Christmas Comics Cavalcade: Force Works #8 (Marvel Comics)
In the inaugural week of 2013’s Christmas Comics Cavalcade, we’ll be looking at Force Works #8, a holiday themed issue of the superhero team series published by Marvel Comics in 1994.
This book was written by Dan Abnett and Andy Lanning, with art from Stu Johnson and Don Hudson.
It’s weird to think this in 2013 but The Avengers haven’t always been such a big deal. While the team is now the preeminent name in superhero comics and movies today, the property had major ups and downs over the years. The early to mid 1990’s were a particularly fallow period for Avengers comics creatively… which is from whence this week’s yuletide-themed comic hails.
By the mid-1980’s, The Avengers’ place as the center of the Marvel Universe had been usurped by The Uncanny X-Men and its’ various spin-offs and successors. By the early ’90’s, the various X-titles had become sales juggernauts. Force Works seems to be the Avengers’ answer to the success of X-Force. The title was meant to replace West Coast Avengers and high concept for the book was a trope that genre comic writers rake up every few years: the proactive superhero. Force Works was to be the team that stopped disasters WAY before they happened rather than waiting for the super-villain to attack. This approach is rarely successful; much of the fun of superhero comic is in the over-the-top theatrics; covert teams seeking to circumvent that process rarely generate a lot of interest from readers.
This was the 1990’s, remember – most comic readers (myself included) would buy ANY new comic series that had a number one issue… even better if it had some kind of cover enhancement. For the record, Force Works #1 had a pop-up 3-D cover that was one of the stupider of those things.
…but we’re not talking about Force Works #1… we’re talking about #8, and look at that cover! Surely everyone can anticipate what this comic’s going to be about before you even begin reading it, yes? That distinctive pointy cowl… that suggestive hand posture… even the phrasing on the book, “Guess Who’s Coming to X-Mas Dinner?” C’mon. That’s Wolverine, y’all! Wolverine was a big goddamn deal in the 1990’s and just a brief cameo from the character would shoot a book’s sales into the stratosphere.
Again, looking at the X-Men comics books as a template, this is a “breather” issue. Often after extended storylines in Uncanny X-Men, writer Chris Claremont would have a month that would be used to advance the characters without any traditional superhero conflict. I’m sure this tactic was used before Claremont but I’ve always thought he popularized the trend. Clearly, Abnett and Lanning are borrowing that trope with their Christmas issue. The overarching plot revolves around the Force Works team throwing a big holiday party at their new base of operations in California. The Force Works team consists of USAgent, the Scarlet Witch, Spider Woman, Iron Man/War Machine, and a mysterious character named Century who doesn’t do much besides watch A Christmas Carol throughout this issue.
OK, check this out.
…I wanted to show everyone this picture to give an idea of what the visual aesthetic was for superheroes in 1994. Out of costume, USAgent wears a bomber jacket with fringe off the shoulders AND a superfluous chain. He has a five o’clock shadow and a mullet. This was all drawn seriously. We the readers are supposed to think this character is cool and not suffering from some kind thought-debilitating head trauma.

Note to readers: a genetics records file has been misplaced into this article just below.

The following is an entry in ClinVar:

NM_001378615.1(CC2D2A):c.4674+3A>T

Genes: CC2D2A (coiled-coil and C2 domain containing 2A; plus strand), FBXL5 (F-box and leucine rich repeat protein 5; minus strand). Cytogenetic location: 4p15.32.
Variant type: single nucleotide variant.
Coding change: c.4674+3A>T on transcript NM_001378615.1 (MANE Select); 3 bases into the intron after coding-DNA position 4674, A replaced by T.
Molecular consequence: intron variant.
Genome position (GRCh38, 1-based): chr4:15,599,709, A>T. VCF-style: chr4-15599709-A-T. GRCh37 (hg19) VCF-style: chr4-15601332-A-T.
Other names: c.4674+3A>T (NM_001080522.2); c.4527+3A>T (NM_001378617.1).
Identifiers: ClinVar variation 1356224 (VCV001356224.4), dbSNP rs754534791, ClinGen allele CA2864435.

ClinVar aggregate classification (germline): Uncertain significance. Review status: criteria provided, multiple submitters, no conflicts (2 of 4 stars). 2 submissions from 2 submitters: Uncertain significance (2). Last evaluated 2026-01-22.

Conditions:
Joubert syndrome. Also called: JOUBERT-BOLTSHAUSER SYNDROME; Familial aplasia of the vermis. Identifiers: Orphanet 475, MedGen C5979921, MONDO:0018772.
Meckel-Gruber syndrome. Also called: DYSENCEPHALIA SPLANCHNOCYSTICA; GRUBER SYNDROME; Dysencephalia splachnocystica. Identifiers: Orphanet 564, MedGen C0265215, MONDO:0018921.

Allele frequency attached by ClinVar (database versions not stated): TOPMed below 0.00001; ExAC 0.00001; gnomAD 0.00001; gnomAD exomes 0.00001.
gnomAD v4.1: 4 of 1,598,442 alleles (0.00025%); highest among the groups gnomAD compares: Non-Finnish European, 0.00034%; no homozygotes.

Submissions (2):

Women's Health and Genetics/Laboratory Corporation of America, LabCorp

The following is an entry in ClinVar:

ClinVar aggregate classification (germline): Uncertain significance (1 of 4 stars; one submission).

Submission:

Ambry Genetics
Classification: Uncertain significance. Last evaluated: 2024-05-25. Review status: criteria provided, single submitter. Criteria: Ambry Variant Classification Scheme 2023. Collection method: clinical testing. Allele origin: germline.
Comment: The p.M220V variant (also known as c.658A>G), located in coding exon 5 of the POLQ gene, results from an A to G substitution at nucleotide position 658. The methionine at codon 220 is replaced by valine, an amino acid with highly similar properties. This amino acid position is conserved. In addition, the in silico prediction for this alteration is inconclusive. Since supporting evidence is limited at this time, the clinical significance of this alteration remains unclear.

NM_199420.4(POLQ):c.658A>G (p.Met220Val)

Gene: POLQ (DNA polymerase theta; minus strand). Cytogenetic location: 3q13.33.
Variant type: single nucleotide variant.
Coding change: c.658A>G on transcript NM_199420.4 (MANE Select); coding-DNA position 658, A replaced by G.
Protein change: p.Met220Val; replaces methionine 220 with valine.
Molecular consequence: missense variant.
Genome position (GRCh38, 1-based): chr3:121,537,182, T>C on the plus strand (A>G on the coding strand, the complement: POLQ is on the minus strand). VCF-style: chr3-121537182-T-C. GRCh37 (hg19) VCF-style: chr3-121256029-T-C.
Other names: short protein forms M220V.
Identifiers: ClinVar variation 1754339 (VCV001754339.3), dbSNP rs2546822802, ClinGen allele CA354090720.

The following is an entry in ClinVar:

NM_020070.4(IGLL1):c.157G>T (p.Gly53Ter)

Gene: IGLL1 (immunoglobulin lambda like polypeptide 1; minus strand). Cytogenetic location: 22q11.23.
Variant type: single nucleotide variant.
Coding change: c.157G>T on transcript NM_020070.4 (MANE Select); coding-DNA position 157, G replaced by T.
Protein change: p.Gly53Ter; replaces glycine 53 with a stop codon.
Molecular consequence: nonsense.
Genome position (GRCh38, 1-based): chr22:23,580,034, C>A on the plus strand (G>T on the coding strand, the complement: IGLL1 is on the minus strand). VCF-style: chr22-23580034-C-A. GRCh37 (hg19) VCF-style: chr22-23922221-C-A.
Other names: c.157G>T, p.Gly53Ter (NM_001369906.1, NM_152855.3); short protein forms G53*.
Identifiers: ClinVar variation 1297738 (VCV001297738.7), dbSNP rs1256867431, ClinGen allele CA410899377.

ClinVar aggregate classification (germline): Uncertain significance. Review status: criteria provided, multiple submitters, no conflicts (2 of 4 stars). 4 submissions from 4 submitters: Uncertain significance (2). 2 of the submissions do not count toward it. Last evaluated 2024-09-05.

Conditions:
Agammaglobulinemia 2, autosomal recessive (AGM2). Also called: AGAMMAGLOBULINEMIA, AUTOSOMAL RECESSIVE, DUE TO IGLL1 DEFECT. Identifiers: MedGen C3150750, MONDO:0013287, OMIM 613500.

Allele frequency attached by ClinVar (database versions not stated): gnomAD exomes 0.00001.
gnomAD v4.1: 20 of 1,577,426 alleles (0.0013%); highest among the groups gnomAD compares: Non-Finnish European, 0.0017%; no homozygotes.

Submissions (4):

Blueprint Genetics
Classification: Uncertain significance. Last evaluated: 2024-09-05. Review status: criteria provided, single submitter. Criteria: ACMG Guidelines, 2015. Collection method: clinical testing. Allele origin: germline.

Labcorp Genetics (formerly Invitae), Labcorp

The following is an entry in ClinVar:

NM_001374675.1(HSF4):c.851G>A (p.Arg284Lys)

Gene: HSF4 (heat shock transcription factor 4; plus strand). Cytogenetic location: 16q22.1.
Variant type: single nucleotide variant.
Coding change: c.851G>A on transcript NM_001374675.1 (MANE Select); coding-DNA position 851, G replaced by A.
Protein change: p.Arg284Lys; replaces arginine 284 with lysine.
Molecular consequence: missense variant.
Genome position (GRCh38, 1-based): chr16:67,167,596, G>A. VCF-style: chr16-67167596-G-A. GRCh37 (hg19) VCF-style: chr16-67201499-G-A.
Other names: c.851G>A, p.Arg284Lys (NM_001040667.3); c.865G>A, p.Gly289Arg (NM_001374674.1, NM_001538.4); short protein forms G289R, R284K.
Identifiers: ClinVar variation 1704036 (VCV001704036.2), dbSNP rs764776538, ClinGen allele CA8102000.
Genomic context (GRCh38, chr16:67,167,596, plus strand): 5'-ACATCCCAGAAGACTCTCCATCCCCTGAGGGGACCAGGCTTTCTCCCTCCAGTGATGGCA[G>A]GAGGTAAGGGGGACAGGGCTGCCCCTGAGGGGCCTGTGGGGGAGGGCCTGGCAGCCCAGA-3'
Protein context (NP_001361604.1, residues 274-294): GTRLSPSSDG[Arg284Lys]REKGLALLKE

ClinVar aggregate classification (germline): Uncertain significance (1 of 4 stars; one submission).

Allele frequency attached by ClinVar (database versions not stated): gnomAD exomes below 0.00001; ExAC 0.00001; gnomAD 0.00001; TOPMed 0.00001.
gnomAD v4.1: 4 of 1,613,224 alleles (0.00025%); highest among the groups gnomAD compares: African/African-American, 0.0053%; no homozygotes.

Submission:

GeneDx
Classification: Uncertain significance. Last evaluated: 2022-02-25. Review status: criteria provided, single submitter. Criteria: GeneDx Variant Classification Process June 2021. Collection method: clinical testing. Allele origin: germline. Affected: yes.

…and THIS is what Marvel was doing to Captain America in the 1990’s. LOOK AT THOSE POUCHES! What does he keep in those pouches? Why are there SO many?
Anyway, later in the issue, the “mysterious Wolverine-looking stranger in the shadows” is revealed, in a massive fake out, to be Hawkeye.
Look at that goofy, overwought grimace USAgent has on his face!
The rest of the issue turns on a previous conflict between Hawkeye and Tony Stark. Hawkeye doesn’t trust Tony, and for good reason, apparently. Tony, in turn, has come to the Christmas party to apologize to the Force Works crew for some previous shenanigans
Unfortunately, Hawkeye overhears just a piece of the conversation via a remote video hookup
…misses the part where Tony says “Hawkeye’s the best, I’m sorry he’s not here so I can tell him so,” and he leaves in anger and disgust.
This point is absolutely weak sauce and reminds me more of something I’d see on The Facts of Life or Family Matters than a rollicking superhero comic.
Although the creators involved would go on to do good work later in their careers, Force Works #8 is rough. Stu Johnson’s pencils are as extreme as most work from this time period is, with lots of clenched teeth, balled-up fists, and needlessly complicated panel work. Johnson’s pencils are done no favors by the overwrought inks of Don Hudson. In Hudson’s defense, this hyper-crazy inking style was the norm for the 1990’s but it’s a bit of a mess. Abnett and Lanning do their best with the subplots and manage to move a few of them along but Force Works is a far cry from the glory days of The Avengers.
What’s most funny to me about the book is that I imagine there was a small contingent of kids who got suckered into buying Force Works #8 based around the misleading X-Men/Wolverine connection. Well, I bought this book for it’s misleading connection to the holidays and came away just as disappointed as those kids.